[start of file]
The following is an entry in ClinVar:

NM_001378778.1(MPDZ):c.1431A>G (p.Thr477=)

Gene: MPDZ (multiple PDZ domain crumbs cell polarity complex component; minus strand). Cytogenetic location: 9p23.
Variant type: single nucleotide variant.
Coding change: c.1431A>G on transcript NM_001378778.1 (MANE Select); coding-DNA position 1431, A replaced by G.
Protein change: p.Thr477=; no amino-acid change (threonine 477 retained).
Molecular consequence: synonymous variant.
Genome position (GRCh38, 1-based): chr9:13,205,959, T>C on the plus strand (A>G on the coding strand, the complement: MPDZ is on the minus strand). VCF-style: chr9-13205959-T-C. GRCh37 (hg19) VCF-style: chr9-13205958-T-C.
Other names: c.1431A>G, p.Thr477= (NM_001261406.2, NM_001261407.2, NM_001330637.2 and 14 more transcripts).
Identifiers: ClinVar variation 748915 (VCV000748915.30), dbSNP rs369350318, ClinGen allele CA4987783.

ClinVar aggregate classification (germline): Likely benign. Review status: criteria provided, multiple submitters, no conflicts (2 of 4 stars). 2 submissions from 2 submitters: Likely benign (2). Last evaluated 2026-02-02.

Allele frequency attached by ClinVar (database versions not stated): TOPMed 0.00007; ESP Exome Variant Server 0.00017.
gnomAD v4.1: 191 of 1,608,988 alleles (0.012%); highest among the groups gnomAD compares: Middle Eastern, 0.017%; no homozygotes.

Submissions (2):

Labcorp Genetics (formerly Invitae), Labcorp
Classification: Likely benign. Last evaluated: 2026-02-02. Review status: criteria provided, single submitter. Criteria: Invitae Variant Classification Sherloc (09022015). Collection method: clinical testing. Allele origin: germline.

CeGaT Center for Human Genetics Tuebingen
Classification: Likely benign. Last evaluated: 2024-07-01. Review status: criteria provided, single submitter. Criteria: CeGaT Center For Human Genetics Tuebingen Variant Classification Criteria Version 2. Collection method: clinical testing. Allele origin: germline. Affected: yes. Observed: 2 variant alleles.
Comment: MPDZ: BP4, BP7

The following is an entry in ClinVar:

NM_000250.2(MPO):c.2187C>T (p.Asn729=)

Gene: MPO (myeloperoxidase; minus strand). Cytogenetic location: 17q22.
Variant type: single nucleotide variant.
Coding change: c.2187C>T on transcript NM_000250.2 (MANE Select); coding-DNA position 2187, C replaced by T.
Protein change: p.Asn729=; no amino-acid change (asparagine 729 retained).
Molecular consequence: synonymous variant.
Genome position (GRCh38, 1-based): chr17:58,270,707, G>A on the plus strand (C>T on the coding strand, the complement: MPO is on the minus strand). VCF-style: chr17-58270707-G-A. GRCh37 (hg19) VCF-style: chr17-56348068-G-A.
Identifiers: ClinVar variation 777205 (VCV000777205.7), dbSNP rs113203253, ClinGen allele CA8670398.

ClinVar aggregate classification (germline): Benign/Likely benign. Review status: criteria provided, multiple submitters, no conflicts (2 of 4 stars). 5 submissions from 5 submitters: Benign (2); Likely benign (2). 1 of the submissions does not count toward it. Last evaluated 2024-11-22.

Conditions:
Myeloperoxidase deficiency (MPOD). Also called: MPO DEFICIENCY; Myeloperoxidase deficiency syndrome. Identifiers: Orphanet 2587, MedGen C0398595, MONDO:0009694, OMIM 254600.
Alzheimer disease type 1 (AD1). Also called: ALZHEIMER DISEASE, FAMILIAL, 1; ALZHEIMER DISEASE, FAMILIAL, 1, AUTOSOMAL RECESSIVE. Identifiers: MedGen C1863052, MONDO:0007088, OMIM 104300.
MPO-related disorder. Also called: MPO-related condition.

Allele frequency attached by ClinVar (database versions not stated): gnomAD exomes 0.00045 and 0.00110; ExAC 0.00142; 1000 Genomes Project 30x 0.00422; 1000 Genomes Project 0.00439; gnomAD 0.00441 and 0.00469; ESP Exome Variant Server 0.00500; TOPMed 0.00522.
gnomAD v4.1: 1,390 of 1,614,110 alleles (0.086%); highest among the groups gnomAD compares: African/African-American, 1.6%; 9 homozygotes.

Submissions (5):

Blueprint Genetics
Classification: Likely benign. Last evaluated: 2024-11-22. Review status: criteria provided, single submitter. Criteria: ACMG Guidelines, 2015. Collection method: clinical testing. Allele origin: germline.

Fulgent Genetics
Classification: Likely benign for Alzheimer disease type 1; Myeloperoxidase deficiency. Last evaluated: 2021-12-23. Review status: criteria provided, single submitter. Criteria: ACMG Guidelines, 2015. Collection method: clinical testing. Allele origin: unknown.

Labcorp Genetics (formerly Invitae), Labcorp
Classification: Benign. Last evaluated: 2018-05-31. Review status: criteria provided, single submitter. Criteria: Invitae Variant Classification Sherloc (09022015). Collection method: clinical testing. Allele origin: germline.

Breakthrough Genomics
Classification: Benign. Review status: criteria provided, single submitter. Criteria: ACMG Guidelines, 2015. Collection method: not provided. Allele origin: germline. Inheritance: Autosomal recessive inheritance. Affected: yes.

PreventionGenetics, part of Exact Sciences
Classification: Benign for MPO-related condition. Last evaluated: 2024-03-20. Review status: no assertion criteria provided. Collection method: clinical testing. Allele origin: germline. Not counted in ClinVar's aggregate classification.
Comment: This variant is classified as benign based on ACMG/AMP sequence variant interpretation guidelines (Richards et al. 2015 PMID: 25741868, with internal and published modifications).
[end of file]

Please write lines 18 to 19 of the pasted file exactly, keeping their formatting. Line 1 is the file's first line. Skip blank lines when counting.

Classification: Likely benign. Last evaluated: 2024-07-01. Review status: criteria provided, single submitter. Criteria: CeGaT Center For Human Genetics Tuebingen Variant Classification Criteria Version 2. Collection method: clinical testing. Allele origin: germline. Affected: yes. Observed: 2 variant alleles.
Comment: MPDZ: BP4, BP7